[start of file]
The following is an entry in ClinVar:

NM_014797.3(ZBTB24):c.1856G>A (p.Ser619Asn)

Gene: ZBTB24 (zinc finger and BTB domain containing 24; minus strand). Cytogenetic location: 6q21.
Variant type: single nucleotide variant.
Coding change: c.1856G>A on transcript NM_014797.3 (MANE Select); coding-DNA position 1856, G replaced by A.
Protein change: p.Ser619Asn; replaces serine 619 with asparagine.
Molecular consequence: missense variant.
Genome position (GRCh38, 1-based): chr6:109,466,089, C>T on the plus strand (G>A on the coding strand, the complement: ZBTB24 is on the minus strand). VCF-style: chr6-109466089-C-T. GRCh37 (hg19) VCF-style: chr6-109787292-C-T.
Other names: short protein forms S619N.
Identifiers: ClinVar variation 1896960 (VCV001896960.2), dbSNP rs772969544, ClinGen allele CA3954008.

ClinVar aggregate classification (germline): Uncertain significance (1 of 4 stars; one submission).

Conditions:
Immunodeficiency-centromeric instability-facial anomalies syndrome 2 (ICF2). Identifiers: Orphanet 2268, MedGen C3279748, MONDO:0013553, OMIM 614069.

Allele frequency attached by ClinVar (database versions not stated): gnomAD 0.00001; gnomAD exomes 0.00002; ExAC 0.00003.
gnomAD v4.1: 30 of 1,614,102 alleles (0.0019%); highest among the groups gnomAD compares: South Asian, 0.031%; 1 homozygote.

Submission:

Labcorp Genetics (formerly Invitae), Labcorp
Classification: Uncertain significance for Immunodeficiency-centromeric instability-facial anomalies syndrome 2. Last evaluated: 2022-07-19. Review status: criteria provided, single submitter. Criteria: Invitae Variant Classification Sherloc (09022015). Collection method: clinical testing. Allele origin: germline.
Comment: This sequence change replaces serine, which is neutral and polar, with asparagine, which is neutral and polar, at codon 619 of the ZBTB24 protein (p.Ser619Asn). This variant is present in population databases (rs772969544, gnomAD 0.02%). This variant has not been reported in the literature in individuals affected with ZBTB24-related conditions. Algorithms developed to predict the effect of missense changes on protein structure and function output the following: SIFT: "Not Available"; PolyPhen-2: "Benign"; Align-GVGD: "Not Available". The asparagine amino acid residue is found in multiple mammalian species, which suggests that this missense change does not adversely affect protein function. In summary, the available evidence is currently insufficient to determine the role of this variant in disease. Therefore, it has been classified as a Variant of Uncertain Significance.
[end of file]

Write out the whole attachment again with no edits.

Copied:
The following is an entry in ClinVar:

NM_014797.3(ZBTB24):c.1856G>A (p.Ser619Asn)

Gene: ZBTB24 (zinc finger and BTB domain containing 24; minus strand). Cytogenetic location: 6q21.
Variant type: single nucleotide variant.
Coding change: c.1856G>A on transcript NM_014797.3 (MANE Select); coding-DNA position 1856, G replaced by A.
Protein change: p.Ser619Asn; replaces serine 619 with asparagine.
Molecular consequence: missense variant.
Genome position (GRCh38, 1-based): chr6:109,466,089, C>T on the plus strand (G>A on the coding strand, the complement: ZBTB24 is on the minus strand). VCF-style: chr6-109466089-C-T. GRCh37 (hg19) VCF-style: chr6-109787292-C-T.
Other names: short protein forms S619N.
Identifiers: ClinVar variation 1896960 (VCV001896960.2), dbSNP rs772969544, ClinGen allele CA3954008.

ClinVar aggregate classification (germline): Uncertain significance (1 of 4 stars; one submission).

Conditions:
Immunodeficiency-centromeric instability-facial anomalies syndrome 2 (ICF2). Identifiers: Orphanet 2268, MedGen C3279748, MONDO:0013553, OMIM 614069.

Allele frequency attached by ClinVar (database versions not stated): gnomAD 0.00001; gnomAD exomes 0.00002; ExAC 0.00003.
gnomAD v4.1: 30 of 1,614,102 alleles (0.0019%); highest among the groups gnomAD compares: South Asian, 0.031%; 1 homozygote.

Submission:

Labcorp Genetics (formerly Invitae), Labcorp
Classification: Uncertain significance for Immunodeficiency-centromeric instability-facial anomalies syndrome 2. Last evaluated: 2022-07-19. Review status: criteria provided, single submitter. Criteria: Invitae Variant Classification Sherloc (09022015). Collection method: clinical testing. Allele origin: germline.
Comment: This sequence change replaces serine, which is neutral and polar, with asparagine, which is neutral and polar, at codon 619 of the ZBTB24 protein (p.Ser619Asn). This variant is present in population databases (rs772969544, gnomAD 0.02%). This variant has not been reported in the literature in individuals affected with ZBTB24-related conditions. Algorithms developed to predict the effect of missense changes on protein structure and function output the following: SIFT: "Not Available"; PolyPhen-2: "Benign"; Align-GVGD: "Not Available". The asparagine amino acid residue is found in multiple mammalian species, which suggests that this missense change does not adversely affect protein function. In summary, the available evidence is currently insufficient to determine the role of this variant in disease. Therefore, it has been classified as a Variant of Uncertain Significance.